SAN FRANCISCO -- The San Francisco Bay Area city of Vallejo, which filed for bankruptcy in 2008, has proposed paying its unsecured creditors, who are mostly current and former employees, as little as 5 percent to 20 percent of the amount they say they are owed in a bid to return the economically shaky community to fiscal health.
John Knox, a San Francisco lawyer representing Vallejo, said the proposal not to repay all its debts is "probably rare" for a municipal bankruptcy. But he said it would save the city "tens of millions of dollars," including claims for unpaid sick leave and vacation.
The plan, filed Tuesday in U.S. Bankruptcy Court in Sacramento, comes as other California cities maneuver to avert financial meltdowns. Chowchilla, in the San Joaquin Valley, missed a payment on a municipal revenue bond, and Bell, in Los Angeles County, struggles to remain afloat after its top officials spent lavishly on their salaries. But municipal bankruptcies remain the exception. Orange County, which filed for protection in 1994, remains the biggest.
Vallejo, a city of about 121,000 on San Pablo Bay, was driven to bankruptcy by a fatal combination of declining tax revenues caused by the economic slide and the housing market collapse, and the rising costs of its contracts with four city employee unions.
The city's revenues have plunged about $20 million since it filed for bankruptcy, leading to drastic job cuts and reduced services, including police, fire, libraries and senior programs. The city has saved about $34 million by rejecting and renegotiating its labor contracts.
"The revenues of the city have declined pretty sharply," Knox said. "Everything has been cut and this plan will at least provide a baseline of service."
Vallejo, home to the Mare Island Naval Shipyard until the mid-1990s, has fallen on tough times. Early last year, 60 percent of the borrowers in the area owed more on their homes than they were worth. Wal-Mart left the city. The number of police officers dropped to 90 from 155. Three fire stations have been shuttered. The city is falling far behind keeping up its buildings and roads.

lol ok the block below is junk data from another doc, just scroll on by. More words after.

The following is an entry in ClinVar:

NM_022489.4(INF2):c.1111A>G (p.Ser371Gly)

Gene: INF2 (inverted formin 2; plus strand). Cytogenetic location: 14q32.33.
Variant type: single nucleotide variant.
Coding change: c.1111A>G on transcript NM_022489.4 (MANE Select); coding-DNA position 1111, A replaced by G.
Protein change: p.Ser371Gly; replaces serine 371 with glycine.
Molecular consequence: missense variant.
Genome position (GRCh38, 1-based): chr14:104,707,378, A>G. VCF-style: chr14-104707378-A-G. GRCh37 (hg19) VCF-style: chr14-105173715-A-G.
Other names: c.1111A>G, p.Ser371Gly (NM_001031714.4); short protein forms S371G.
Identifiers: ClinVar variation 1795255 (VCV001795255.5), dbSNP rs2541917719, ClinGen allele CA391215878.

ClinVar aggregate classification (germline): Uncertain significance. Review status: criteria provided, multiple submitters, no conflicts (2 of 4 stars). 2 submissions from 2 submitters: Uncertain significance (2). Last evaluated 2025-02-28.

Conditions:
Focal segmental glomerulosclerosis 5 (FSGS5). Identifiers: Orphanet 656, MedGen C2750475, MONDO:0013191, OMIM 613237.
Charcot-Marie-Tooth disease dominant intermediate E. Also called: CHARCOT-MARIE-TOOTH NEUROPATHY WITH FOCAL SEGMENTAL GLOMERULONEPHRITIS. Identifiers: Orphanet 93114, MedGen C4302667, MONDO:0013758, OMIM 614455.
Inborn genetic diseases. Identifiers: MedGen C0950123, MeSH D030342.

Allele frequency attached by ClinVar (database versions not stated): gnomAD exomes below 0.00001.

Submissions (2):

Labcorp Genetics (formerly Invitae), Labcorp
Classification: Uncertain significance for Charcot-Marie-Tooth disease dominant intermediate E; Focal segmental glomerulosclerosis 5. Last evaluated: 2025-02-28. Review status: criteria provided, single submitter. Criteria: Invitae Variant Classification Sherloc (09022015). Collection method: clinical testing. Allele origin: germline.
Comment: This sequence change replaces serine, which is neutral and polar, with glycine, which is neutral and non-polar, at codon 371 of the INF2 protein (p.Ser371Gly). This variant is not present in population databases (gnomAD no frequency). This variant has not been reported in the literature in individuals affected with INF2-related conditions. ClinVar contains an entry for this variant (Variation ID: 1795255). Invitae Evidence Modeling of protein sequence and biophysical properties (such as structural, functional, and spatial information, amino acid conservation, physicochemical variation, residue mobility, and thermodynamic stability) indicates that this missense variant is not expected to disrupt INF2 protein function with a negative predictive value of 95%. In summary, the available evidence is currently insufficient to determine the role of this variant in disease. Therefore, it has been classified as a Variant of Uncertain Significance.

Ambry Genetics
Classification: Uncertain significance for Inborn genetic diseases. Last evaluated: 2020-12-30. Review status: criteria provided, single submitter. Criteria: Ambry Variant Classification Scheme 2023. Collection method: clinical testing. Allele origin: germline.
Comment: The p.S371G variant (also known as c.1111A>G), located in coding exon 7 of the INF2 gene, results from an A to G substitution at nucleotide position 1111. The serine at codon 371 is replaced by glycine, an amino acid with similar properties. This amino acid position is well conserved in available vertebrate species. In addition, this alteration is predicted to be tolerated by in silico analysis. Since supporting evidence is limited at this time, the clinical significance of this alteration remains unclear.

Creditors, mostly former and current city workers, filed 1,013 claims for unknown amounts and $479 million in specified debts. The city intends to object to about $85 million in claims.
The plan, Knox said, "establishes a basis to resolve the claims of creditors to restructure the debt and put the city on a footing going forward that it can operate under." Former and current employees would be paid $6 million over two years. Although their pensions would not be affected by the proposed deal, health care benefits for retirees would be cut.
The bankruptcy has cost the city almost $8.4 million in legal and professional fees so far.
Knox said that bondholders so far have not been affected by the bankruptcy.
He said he hopes creditors will vote for the plan, saving the city the cost of continued litigation and solving its fiscal mess so "it can operate without going into the red again."
(Staff writer John Hoeffel contributed to this story.)
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